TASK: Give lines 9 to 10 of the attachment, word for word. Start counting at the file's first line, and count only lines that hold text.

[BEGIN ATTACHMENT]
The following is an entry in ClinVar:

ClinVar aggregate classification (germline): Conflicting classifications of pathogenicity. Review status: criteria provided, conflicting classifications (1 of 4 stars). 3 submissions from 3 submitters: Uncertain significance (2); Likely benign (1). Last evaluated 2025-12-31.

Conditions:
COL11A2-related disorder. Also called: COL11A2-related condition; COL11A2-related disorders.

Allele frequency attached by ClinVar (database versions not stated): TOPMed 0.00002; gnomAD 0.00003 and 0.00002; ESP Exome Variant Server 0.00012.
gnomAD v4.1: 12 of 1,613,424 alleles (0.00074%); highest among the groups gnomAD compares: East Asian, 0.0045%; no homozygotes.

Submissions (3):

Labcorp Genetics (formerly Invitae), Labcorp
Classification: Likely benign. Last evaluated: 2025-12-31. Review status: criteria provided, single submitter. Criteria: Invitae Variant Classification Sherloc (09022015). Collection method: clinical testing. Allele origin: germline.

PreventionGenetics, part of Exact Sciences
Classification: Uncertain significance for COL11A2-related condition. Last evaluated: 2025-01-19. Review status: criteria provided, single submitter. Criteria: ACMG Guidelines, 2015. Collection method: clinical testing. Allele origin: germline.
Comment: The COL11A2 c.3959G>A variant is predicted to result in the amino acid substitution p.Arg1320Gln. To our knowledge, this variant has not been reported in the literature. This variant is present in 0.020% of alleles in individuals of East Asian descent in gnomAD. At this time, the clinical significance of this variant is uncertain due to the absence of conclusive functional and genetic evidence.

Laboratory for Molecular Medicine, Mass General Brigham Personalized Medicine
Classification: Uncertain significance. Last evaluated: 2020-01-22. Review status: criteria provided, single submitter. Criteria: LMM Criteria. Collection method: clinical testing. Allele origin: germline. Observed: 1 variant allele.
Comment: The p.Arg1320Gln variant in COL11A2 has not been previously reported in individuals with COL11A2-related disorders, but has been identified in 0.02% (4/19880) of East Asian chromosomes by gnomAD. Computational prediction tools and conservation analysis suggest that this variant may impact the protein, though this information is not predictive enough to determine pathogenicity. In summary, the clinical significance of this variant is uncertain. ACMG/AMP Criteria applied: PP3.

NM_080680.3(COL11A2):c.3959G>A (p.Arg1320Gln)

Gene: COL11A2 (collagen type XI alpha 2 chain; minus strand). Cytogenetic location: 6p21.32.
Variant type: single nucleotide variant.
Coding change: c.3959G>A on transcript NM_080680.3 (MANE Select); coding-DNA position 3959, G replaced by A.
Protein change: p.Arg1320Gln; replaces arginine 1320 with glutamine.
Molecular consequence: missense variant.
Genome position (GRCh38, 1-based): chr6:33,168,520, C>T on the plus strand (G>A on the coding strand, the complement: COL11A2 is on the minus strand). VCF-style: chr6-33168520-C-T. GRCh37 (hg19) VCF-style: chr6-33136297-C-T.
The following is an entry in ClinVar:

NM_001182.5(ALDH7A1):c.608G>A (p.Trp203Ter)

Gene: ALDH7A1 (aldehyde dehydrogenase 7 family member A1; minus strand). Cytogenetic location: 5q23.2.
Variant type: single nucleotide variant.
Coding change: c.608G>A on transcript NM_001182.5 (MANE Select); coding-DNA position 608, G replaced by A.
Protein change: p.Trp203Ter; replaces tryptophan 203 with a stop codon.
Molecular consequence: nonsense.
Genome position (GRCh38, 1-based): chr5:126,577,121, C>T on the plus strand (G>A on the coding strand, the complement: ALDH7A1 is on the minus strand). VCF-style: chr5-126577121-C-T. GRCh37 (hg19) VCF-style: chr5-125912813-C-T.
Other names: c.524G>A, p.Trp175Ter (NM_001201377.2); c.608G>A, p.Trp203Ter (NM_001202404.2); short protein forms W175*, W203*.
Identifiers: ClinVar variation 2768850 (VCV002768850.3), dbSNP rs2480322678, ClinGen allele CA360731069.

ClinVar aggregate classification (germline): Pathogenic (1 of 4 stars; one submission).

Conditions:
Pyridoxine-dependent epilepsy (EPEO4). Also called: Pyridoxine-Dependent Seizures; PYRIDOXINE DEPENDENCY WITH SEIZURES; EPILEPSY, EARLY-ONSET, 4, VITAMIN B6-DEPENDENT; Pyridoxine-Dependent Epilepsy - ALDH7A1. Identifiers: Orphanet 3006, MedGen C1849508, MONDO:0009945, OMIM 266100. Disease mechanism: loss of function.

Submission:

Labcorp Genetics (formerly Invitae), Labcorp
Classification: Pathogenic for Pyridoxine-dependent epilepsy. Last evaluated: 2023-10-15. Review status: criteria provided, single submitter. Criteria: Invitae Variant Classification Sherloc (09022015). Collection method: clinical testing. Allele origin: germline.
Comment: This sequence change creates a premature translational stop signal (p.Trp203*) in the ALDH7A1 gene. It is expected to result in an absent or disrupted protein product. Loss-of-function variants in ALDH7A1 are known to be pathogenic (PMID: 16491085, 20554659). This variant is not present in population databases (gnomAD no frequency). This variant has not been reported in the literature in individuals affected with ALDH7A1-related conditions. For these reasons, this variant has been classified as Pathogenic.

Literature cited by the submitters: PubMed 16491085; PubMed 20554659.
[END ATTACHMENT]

Classification: Likely benign. Last evaluated: 2025-12-31. Review status: criteria provided, single submitter. Criteria: Invitae Variant Classification Sherloc (09022015). Collection method: clinical testing. Allele origin: germline.

PreventionGenetics, part of Exact Sciences